Such is the popularity of the late AW Wainwright's favourite mountain that the main path along it can be seen from afar a little bit like an unsurfaced road. After passing two more tarns, Loaf Tarn and Blackbeck Tarn, the route goes down to a stream crossing then it leads up to the Hopper Slate Quarry and the point where you have completed the first of the three sides of the horseshoe. This is where the path meets another path coming up from Honister, another approach to Haystacks. Looking back Haystacks is seen to be diminutive in size compared with the surrounding peaks.
Stage 5 - Hopper Slate Quarry to Great Gable
At last there is a definite change of direction as you follow a path due south initially which skirts Grey Knotts and Brandreth. Branch left at a fork (the right hand path skirts round Green Gable via Moses Trod). Three small tarns appear at the next col (Gillercomb Head), then a rocky path leads up to the summit of Green Gable where Great Gable looms large across the next col.
The way ahead is obvious as you descend steeply to the col at Windy Gap. This point also offers a possible escape route back down the Ennerdale valley, or a lower level route that skirts Great Gable, but for the continuation of the route, take the rising rocky path ahead to gain the summit of Great Gable with views to the left of Styhead Tarn, Sprinkling Tarn, Great End and the Corridor Route up Scafell Pike. Perhaps surprisingly for such a well-known and high mountain, Great Gable does not have a summit cairn of any size or significance.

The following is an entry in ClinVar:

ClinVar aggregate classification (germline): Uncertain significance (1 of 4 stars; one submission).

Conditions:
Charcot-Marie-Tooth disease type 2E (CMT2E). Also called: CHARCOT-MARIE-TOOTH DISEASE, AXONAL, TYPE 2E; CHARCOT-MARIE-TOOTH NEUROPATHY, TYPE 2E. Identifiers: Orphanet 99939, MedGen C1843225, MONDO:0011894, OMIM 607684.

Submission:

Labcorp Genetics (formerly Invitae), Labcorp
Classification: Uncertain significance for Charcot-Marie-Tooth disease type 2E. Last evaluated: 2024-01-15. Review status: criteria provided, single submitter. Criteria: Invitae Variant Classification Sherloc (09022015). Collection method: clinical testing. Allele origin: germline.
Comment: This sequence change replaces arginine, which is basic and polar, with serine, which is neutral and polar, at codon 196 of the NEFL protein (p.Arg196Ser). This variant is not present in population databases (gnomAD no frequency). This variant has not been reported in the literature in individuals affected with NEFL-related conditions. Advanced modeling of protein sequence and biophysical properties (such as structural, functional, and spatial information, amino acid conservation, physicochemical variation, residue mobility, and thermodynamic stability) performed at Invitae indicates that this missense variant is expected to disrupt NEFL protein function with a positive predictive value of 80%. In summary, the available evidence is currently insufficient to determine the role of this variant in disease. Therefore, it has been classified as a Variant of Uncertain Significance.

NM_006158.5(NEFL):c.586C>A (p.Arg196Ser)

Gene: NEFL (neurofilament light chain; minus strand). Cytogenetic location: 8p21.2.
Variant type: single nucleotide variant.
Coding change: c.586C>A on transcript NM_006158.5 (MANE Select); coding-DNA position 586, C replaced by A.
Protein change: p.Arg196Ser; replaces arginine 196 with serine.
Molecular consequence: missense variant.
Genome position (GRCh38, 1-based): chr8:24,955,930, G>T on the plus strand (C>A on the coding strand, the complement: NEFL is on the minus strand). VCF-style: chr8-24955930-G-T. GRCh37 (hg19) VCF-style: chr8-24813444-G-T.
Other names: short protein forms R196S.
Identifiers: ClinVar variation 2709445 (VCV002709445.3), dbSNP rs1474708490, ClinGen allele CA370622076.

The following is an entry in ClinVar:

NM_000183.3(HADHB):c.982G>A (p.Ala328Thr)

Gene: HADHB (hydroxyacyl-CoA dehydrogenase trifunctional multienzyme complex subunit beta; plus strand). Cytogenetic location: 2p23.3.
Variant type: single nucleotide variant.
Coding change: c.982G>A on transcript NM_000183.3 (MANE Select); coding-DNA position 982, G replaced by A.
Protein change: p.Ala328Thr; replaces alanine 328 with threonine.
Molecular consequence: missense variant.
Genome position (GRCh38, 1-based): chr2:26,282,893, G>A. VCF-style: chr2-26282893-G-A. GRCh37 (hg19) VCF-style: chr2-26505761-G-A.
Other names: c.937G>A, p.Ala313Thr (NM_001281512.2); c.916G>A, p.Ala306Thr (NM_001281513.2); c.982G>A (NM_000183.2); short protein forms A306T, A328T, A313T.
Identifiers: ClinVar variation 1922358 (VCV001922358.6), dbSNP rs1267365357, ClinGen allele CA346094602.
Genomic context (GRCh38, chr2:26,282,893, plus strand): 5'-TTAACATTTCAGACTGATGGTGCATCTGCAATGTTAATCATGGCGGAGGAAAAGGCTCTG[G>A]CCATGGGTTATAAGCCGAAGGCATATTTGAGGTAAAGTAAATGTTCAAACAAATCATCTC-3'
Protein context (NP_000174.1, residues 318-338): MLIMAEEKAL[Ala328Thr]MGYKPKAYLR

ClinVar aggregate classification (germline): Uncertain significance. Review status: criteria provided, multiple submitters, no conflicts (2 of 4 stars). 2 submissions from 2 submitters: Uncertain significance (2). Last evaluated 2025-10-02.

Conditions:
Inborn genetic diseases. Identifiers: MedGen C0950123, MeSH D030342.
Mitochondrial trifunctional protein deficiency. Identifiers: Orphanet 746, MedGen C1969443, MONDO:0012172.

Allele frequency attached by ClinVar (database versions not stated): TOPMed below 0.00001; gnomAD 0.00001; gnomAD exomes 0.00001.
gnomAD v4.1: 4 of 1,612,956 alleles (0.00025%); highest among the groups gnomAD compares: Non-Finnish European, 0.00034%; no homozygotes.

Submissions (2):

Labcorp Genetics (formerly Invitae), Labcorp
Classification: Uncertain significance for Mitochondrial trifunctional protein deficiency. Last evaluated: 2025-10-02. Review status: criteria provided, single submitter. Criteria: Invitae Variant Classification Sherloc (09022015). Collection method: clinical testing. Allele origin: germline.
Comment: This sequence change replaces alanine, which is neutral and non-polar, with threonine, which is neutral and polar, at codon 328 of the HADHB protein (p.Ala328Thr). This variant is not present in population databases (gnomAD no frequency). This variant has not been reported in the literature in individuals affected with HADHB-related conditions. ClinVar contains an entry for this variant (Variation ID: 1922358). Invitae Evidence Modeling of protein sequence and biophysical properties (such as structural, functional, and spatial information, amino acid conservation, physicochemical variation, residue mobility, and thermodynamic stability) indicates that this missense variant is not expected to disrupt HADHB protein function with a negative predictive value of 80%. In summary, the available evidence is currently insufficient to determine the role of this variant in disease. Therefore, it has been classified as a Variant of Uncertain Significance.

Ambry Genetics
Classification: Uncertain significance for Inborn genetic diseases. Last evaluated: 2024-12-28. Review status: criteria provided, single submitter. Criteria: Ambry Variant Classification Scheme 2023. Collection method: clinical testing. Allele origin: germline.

Stage 6 - Great Gable to Pillar
Having left the top of Great Gable, a key question to consider is whether, on reaching Beck Head, to continue over Kirk Fell or choose the path that skirts round it to the right. If time is limited, it should be the latter. Great Gable is a fine vantage point and if views are clear, there may be a temptation to linger. The descent to Beck Head follows a steep, rocky path with loose stones. The col at Beck Head is marked by two small tarns, one of which partly dries up in times of low rainfall to reveal its stony bottom The path round the side of Kirk Fell tends to peter out on approaching a ravine at Sail Beck, then the path leads quite steeply up to the col. at the top of the Black Sail Pass. I estimate that from the col to the top of Pillar via Looking Stead is around an hours walking at a steady pace. Pillar, as can clearly be seen from Mosedale below (a view not seen on this walk though) comprises in effect three tops, thus when approached from the east, from Looking Stead, the first two tops appear as what turn out to be false summits.